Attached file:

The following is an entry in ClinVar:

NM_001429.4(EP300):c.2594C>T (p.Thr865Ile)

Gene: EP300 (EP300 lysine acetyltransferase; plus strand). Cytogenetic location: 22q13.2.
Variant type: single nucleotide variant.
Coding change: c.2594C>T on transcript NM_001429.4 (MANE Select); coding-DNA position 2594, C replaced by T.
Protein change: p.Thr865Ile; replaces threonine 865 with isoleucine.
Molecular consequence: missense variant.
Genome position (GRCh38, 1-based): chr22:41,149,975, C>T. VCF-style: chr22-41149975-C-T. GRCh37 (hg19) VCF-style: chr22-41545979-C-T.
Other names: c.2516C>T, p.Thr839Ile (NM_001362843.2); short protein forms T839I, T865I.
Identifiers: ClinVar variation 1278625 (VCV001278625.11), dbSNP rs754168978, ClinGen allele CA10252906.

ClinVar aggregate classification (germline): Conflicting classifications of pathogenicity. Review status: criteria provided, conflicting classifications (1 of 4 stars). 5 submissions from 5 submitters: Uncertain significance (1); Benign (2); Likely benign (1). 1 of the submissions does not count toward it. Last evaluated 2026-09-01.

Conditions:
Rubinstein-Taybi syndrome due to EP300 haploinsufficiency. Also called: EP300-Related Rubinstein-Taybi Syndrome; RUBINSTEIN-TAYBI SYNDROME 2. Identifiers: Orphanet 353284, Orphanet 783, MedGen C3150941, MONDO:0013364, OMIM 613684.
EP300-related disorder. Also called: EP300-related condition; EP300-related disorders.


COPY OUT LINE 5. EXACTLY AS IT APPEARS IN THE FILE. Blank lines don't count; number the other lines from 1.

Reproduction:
Coding change: c.2594C>T on transcript NM_001429.4 (MANE Select); coding-DNA position 2594, C replaced by T.